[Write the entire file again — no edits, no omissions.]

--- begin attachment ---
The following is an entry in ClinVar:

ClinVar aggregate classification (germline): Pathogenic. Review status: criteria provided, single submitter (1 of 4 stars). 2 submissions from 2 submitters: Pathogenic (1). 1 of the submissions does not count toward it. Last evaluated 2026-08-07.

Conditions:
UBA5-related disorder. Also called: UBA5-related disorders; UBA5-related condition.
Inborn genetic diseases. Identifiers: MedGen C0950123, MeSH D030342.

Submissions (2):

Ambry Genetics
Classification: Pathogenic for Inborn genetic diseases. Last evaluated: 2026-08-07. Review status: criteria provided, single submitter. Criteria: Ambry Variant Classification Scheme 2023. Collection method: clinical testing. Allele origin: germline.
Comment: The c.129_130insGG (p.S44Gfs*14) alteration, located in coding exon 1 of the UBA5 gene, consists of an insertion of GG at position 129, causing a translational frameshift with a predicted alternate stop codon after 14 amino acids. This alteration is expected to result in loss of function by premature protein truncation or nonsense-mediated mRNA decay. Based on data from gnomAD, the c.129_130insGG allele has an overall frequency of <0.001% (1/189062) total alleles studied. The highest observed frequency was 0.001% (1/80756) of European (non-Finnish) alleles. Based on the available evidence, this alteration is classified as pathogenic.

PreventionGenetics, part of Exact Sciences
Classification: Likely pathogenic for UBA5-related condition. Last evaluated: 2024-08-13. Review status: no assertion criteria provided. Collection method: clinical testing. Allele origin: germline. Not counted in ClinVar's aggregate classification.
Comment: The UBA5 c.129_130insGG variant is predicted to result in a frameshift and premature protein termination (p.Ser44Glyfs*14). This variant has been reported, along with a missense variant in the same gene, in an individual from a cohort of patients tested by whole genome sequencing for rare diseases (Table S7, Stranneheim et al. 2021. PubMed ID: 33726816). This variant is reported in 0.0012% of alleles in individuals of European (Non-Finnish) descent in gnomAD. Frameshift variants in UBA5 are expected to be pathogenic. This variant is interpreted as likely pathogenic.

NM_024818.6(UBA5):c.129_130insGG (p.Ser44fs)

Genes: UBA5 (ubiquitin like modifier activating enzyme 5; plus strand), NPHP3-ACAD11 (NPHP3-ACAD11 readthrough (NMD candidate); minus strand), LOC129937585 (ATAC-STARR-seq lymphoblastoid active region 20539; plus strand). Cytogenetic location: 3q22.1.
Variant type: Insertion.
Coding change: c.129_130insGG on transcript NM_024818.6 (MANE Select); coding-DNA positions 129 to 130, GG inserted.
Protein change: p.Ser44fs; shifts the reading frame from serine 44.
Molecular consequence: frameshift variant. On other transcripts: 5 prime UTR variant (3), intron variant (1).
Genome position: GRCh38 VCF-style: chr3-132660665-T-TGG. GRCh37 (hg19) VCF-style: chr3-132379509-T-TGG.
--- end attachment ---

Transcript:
The following is an entry in ClinVar:

ClinVar aggregate classification (germline): Pathogenic. Review status: criteria provided, single submitter (1 of 4 stars). 2 submissions from 2 submitters: Pathogenic (1). 1 of the submissions does not count toward it. Last evaluated 2026-08-07.

Conditions:
UBA5-related disorder. Also called: UBA5-related disorders; UBA5-related condition.
Inborn genetic diseases. Identifiers: MedGen C0950123, MeSH D030342.

Submissions (2):

Ambry Genetics
Classification: Pathogenic for Inborn genetic diseases. Last evaluated: 2026-08-07. Review status: criteria provided, single submitter. Criteria: Ambry Variant Classification Scheme 2023. Collection method: clinical testing. Allele origin: germline.
Comment: The c.129_130insGG (p.S44Gfs*14) alteration, located in coding exon 1 of the UBA5 gene, consists of an insertion of GG at position 129, causing a translational frameshift with a predicted alternate stop codon after 14 amino acids. This alteration is expected to result in loss of function by premature protein truncation or nonsense-mediated mRNA decay. Based on data from gnomAD, the c.129_130insGG allele has an overall frequency of <0.001% (1/189062) total alleles studied. The highest observed frequency was 0.001% (1/80756) of European (non-Finnish) alleles. Based on the available evidence, this alteration is classified as pathogenic.

PreventionGenetics, part of Exact Sciences
Classification: Likely pathogenic for UBA5-related condition. Last evaluated: 2024-08-13. Review status: no assertion criteria provided. Collection method: clinical testing. Allele origin: germline. Not counted in ClinVar's aggregate classification.
Comment: The UBA5 c.129_130insGG variant is predicted to result in a frameshift and premature protein termination (p.Ser44Glyfs*14). This variant has been reported, along with a missense variant in the same gene, in an individual from a cohort of patients tested by whole genome sequencing for rare diseases (Table S7, Stranneheim et al. 2021. PubMed ID: 33726816). This variant is reported in 0.0012% of alleles in individuals of European (Non-Finnish) descent in gnomAD. Frameshift variants in UBA5 are expected to be pathogenic. This variant is interpreted as likely pathogenic.

NM_024818.6(UBA5):c.129_130insGG (p.Ser44fs)

Genes: UBA5 (ubiquitin like modifier activating enzyme 5; plus strand), NPHP3-ACAD11 (NPHP3-ACAD11 readthrough (NMD candidate); minus strand), LOC129937585 (ATAC-STARR-seq lymphoblastoid active region 20539; plus strand). Cytogenetic location: 3q22.1.
Variant type: Insertion.
Coding change: c.129_130insGG on transcript NM_024818.6 (MANE Select); coding-DNA positions 129 to 130, GG inserted.
Protein change: p.Ser44fs; shifts the reading frame from serine 44.
Molecular consequence: frameshift variant. On other transcripts: 5 prime UTR variant (3), intron variant (1).
Genome position: GRCh38 VCF-style: chr3-132660665-T-TGG. GRCh37 (hg19) VCF-style: chr3-132379509-T-TGG.